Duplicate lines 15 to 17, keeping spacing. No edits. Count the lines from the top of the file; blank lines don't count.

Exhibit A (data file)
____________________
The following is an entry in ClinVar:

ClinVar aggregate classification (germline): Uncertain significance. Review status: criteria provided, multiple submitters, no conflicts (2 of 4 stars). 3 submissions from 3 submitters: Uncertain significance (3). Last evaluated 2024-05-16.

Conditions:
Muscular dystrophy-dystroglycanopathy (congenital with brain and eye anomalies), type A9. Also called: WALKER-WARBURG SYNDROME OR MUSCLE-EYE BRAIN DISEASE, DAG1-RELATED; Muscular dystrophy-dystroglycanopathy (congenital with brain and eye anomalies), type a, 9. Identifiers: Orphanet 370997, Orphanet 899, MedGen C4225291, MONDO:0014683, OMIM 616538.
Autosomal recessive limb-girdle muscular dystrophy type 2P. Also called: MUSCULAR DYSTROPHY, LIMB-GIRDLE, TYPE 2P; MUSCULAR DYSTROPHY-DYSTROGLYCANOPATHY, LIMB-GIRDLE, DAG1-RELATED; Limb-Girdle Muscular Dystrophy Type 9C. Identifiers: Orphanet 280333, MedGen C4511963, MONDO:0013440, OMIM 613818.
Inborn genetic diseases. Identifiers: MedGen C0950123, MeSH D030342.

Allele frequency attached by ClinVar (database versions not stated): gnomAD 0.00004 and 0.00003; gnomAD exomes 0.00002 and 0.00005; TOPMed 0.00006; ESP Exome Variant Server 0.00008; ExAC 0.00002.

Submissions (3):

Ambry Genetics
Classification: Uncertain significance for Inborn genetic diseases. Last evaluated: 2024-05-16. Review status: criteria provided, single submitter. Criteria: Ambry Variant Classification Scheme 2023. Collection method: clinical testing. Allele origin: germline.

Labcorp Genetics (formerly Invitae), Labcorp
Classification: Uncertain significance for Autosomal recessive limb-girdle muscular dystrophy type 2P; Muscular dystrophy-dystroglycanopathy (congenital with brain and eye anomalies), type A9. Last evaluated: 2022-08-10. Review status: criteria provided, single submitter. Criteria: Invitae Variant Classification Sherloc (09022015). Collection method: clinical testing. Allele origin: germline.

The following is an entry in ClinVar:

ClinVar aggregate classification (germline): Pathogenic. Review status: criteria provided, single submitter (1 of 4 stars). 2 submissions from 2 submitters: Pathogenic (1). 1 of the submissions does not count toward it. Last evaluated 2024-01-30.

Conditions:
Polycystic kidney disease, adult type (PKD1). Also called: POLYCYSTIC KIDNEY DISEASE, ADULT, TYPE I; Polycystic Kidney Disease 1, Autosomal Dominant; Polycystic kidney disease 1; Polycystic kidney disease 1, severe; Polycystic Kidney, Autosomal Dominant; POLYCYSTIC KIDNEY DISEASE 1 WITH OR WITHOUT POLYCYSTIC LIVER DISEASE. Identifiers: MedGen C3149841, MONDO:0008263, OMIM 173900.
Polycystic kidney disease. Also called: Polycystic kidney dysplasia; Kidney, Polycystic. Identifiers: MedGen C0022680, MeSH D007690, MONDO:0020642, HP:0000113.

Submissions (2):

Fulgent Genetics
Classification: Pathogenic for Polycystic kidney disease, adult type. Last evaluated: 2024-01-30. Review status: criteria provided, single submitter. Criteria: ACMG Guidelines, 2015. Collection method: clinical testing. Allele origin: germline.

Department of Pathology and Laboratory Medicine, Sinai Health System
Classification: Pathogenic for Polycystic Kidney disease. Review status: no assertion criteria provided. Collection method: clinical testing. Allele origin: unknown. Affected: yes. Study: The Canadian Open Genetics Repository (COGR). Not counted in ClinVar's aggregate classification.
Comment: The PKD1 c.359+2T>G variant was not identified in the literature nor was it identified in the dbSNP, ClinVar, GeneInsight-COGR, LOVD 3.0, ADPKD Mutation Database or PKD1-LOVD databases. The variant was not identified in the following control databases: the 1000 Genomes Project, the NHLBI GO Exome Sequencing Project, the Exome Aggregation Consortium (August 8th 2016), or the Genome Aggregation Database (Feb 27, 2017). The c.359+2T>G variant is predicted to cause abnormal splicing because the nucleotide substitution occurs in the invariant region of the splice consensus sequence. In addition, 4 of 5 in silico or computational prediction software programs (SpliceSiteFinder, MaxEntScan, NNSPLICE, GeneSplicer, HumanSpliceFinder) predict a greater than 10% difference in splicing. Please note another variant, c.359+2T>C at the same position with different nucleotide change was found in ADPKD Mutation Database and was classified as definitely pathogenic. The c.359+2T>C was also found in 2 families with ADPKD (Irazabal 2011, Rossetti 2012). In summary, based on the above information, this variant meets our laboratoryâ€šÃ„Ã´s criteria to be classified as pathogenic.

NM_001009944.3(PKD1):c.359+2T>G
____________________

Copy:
Conditions:
Polycystic kidney disease, adult type (PKD1). Also called: POLYCYSTIC KIDNEY DISEASE, ADULT, TYPE I; Polycystic Kidney Disease 1, Autosomal Dominant; Polycystic kidney disease 1; Polycystic kidney disease 1, severe; Polycystic Kidney, Autosomal Dominant; POLYCYSTIC KIDNEY DISEASE 1 WITH OR WITHOUT POLYCYSTIC LIVER DISEASE. Identifiers: MedGen C3149841, MONDO:0008263, OMIM 173900.
Polycystic kidney disease. Also called: Polycystic kidney dysplasia; Kidney, Polycystic. Identifiers: MedGen C0022680, MeSH D007690, MONDO:0020642, HP:0000113.